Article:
I had fouled off the first pitch, and on the second I was determined to bunt the ball fair. I gripped the barrel of the bat solidly with my right hand as I squared around to meet the pitch. But this time the ball hit my ring-finger – squishing it painfully. I screamed, dropped the bat, and held my stinging hand. My Dad rushed over and escorted me back to the bench. After a few minutes of examination and seeing the swelling taking place the assistant coach called another player to pinch-hit for me, and I was removed from the game.
I could barely wiggle my fingers, and my father was uncertain what to do with me. One of my teammate’s father encouraged my father to take me to the hospital. “You should get an X-Ray, Alan, just to make sure Bruce’s finger isn’t broken.” Eventually, my father agreed and we trudged off to the car. But instead of driving to the local emergency room at the other end of town, my father drove home and picked-up my mother, which reflected the odd nature of decisive thinking in my family. Then we headed to Winthrop Hospital.
I sat in the back seat and whimpered. “Go ahead, Bruce,” my mother intoned. “Cry if you want. It’ll help with the pain.” I continued to cry, but gradually the pain subsided. By the time I saw a doctor it didn’t hurt much at all.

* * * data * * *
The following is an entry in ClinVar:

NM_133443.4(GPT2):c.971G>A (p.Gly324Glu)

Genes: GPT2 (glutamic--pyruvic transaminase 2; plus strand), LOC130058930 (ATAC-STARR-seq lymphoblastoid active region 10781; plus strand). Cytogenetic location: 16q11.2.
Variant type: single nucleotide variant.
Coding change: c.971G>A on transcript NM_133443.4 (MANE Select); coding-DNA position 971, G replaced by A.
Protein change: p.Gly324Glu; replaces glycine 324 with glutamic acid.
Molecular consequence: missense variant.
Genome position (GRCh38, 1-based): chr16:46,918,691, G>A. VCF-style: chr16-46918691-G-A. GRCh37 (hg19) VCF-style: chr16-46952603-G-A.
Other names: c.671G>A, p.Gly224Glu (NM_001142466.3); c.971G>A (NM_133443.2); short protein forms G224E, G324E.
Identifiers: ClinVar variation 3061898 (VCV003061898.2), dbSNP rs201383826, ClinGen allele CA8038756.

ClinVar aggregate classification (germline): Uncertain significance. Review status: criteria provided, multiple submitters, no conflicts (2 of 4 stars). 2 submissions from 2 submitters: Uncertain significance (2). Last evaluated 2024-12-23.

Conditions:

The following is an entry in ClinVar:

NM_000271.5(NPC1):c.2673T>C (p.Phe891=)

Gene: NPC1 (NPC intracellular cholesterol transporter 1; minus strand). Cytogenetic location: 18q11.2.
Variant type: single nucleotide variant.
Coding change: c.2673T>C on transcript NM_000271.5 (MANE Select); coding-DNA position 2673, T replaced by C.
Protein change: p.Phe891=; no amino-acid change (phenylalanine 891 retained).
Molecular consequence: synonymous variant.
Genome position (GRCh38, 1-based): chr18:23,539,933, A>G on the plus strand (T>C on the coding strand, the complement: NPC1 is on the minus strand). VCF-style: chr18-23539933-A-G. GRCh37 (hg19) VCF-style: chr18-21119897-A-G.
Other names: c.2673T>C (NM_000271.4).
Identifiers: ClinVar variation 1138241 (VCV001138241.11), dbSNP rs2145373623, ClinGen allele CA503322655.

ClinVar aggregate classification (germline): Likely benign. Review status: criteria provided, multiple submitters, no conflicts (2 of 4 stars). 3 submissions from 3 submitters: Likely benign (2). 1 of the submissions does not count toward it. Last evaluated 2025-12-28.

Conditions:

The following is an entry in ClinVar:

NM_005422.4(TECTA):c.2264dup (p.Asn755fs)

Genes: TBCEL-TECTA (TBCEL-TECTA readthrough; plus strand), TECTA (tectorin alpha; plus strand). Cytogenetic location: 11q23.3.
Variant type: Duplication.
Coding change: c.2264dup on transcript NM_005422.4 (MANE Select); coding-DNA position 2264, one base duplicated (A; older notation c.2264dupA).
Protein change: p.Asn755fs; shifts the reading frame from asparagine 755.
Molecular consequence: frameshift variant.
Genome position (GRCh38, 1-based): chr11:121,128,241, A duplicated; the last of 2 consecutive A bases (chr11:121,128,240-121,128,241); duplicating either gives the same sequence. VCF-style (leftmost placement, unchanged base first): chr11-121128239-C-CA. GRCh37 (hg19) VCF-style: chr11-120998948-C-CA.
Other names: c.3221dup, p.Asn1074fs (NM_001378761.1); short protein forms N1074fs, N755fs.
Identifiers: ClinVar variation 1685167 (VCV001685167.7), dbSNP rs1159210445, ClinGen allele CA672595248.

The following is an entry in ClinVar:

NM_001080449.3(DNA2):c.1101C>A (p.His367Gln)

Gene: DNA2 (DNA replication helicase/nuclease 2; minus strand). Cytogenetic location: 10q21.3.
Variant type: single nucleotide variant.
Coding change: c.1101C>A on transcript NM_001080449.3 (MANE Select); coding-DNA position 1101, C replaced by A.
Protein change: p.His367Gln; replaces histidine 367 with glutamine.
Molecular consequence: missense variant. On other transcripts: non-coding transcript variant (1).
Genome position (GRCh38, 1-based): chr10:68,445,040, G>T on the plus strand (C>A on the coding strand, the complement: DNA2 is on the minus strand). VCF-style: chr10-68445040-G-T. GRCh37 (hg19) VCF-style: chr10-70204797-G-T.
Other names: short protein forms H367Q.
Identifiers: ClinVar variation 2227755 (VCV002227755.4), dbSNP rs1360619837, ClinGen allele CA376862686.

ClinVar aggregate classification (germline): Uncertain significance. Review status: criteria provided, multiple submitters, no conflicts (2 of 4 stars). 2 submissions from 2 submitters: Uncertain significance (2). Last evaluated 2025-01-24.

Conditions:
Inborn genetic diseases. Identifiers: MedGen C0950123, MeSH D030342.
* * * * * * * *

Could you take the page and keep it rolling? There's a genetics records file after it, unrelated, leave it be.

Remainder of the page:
The X-Rays were negative, and the doc said my finger was just badly bruised. In a few days my finger was back to normal.
But in various ways this incident has stayed with me my entire life, although at first I never thought about it. However, I have never hit another home run in my life, and have hit only a couple of fly balls to the outfield. But, back in Little League I hit lots of grounders and since I ran fast I could beat most throws from the infielders. In general, I was considered a good player and my batting average was one of the highest on the team.
Occasionally, my father would offer an interpretation on teenage growth patterns and uneven swings, which was a consolation in a veiled kind of way. Also, he worked on changing my batting stance and encouraged me to step into the ball like a slugger. “Swing like you’re Willie Mays or Mickey Mantle,” he said, invoking my baseball heroes.